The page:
B.C is first Canadian jurisdiction to recognize electronic wills: lawyer and professor emeritus
The Wills, Estates and Succession Amendment Act, 2020, which introduces electronic wills, has been brought into force effective Dec. 1, alongside changes to the Supreme Court Civil Rules, BC Reg 168/2009, to implement the legislation, also taking effect on Dec. 1.
Albert Oosterhoff, counsel at Whaley Estate Litigation Partners (WEL Partners) and professor emeritus at Western University Faculty of Law, provided an update regarding this legal development. A previous post by Oosterhoff called the new legislation, also known as Bill 21 – 2020, “exciting.”
“It makes British Columbia the first Canadian jurisdiction to recognize electronic wills,” said Oosterhoff in an August 2020 update. “Indeed, until now only the State of Nevada had enacted legislation that recognized electronic wills.”
Oosterhoff noted that, while s. 58 of the Wills, Estates and Succession Act, SBC 2009, c 13, allows courts to issue an order stating that an electronic will is effective as the maker’s will, Bill 21 – 2020 takes this further by authorizing the making of electronic wills.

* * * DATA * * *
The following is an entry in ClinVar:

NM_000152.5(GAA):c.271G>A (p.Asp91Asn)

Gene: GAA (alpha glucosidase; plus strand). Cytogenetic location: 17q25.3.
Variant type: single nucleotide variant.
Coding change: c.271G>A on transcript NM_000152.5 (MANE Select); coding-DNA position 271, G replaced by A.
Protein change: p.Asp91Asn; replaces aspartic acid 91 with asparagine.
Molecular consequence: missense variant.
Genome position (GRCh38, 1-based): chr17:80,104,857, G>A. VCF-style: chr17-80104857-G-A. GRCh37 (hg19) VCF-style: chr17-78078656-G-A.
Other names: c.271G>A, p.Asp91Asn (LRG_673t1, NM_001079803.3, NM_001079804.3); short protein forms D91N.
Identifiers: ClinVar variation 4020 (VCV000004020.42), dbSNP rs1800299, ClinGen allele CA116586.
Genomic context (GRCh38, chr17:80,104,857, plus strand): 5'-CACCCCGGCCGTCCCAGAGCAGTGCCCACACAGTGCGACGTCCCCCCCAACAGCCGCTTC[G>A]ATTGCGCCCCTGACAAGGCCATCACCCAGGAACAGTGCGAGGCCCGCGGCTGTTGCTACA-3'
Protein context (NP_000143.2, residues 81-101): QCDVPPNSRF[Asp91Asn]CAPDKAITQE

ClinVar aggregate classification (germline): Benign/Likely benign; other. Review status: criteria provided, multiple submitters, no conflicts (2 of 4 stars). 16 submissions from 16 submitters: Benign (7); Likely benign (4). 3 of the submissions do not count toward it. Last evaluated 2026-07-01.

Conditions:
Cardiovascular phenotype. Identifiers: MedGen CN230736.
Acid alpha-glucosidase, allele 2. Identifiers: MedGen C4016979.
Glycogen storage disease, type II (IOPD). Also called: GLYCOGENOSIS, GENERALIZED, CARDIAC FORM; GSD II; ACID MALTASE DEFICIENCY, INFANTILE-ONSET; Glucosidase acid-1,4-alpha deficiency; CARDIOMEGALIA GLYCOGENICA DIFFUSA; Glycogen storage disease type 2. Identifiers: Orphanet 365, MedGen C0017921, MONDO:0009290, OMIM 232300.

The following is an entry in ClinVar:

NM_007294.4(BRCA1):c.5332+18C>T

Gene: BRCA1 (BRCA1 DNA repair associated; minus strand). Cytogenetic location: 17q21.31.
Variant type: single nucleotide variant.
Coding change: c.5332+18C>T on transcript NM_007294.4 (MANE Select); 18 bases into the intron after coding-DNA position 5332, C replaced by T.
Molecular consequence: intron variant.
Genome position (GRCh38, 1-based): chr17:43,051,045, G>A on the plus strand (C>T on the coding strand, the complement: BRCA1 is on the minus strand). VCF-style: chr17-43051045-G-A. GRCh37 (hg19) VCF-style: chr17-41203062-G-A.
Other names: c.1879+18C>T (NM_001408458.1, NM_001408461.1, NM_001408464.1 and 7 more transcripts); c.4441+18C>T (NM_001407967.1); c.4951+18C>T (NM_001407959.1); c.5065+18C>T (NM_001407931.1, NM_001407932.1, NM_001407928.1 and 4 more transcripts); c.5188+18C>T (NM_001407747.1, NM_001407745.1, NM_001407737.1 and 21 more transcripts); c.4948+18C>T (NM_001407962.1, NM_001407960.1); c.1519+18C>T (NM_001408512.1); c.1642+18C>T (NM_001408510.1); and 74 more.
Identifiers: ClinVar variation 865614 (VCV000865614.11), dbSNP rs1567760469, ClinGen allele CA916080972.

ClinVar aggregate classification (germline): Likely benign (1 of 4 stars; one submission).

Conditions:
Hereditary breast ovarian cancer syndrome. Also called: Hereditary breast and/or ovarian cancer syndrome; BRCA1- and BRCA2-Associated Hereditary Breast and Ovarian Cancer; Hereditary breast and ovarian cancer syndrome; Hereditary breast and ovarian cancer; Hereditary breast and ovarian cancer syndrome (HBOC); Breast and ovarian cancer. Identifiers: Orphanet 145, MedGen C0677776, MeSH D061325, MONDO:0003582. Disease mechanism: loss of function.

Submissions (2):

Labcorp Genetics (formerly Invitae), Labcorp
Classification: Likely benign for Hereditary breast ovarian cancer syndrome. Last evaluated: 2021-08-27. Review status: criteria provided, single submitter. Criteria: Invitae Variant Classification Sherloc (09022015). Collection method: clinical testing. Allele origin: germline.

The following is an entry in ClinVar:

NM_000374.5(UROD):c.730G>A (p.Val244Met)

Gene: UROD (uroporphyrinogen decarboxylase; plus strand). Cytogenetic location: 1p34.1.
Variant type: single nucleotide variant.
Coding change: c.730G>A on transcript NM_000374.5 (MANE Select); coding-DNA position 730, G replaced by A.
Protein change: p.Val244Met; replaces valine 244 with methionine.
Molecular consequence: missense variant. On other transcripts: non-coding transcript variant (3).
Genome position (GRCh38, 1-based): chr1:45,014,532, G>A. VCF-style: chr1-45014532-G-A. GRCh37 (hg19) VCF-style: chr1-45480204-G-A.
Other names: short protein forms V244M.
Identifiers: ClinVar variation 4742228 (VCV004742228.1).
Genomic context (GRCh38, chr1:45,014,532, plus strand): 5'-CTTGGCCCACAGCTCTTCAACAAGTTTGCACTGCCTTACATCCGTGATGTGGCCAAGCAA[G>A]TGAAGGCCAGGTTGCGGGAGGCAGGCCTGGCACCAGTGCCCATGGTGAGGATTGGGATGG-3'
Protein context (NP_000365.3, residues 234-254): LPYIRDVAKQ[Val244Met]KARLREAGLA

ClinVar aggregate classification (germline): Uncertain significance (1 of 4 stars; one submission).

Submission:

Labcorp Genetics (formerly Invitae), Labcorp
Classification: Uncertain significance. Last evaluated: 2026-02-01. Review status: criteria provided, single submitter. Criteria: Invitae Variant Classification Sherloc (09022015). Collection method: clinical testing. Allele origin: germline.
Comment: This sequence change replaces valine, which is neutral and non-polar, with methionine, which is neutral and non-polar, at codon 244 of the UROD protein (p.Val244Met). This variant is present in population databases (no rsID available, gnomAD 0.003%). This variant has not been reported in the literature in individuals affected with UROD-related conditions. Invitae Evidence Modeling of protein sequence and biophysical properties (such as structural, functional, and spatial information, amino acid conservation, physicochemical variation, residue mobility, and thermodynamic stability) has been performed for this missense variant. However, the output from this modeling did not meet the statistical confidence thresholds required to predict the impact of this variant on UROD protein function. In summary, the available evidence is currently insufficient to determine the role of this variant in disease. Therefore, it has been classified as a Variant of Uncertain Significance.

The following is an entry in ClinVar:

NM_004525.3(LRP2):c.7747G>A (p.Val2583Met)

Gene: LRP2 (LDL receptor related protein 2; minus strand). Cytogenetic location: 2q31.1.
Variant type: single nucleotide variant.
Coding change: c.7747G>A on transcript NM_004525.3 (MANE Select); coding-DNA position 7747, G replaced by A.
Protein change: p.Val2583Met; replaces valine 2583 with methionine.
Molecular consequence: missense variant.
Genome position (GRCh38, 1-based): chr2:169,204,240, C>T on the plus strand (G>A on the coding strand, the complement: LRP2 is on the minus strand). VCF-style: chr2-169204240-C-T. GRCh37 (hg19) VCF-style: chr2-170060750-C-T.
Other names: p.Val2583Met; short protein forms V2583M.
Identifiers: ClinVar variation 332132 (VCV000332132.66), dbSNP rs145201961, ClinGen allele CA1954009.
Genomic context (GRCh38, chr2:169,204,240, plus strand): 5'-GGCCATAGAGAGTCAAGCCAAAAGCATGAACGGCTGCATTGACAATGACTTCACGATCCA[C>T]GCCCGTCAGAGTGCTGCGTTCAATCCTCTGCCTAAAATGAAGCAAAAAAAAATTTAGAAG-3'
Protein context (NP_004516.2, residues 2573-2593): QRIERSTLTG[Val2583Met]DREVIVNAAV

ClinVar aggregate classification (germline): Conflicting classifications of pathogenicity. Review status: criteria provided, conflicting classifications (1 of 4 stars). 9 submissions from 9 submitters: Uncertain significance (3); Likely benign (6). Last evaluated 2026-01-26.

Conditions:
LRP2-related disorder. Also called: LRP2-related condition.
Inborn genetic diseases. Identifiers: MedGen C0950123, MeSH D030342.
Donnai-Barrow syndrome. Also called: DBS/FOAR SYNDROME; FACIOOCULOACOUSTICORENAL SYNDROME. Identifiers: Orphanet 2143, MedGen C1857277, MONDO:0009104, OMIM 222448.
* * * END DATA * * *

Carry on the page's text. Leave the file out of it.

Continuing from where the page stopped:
Bill 21 – 2020, which amends the Wills, Estates and Succession Act, builds upon Ministerial Order 161/2020, which was issued on May 19, 2020 to allow the electronic witnessing of wills for the duration of the COVID-19 state of emergency. David Eby, B.C. attorney general and member of the legislative assembly for Vancouver-Point Grey, introduced and initiated the bill’s first reading on June 22, 2020.
The new legislation not only recognizes electronic wills but also permits the signing of remotely witnessed wills. Remote witnessing involves the parties being in each other’s electronic presence, meaning that they are communicating simultaneously via audio-visual technology that allows them to see and hear each other, almost as if they are physically present in the same location. Such parties can use assistive technology if they are visually impaired or hearing impaired.
An electronic will is deemed signed if an electronic signature is found in the will or attached or associated to it in such a way that makes it clear that the maker intended to make the whole will effective. A maker who wishes to alter an electronic will needs to make an entirely new will.
The bill provides additional ways for revoking a will if it is electronic. This can be done by deleting an electronic version of the will, or by burning, tearing or destroying a paper copy of the will. Accidentally deleting an electronic version would not amount to revocation because these methods of revoking should be coupled with an intention to revoke.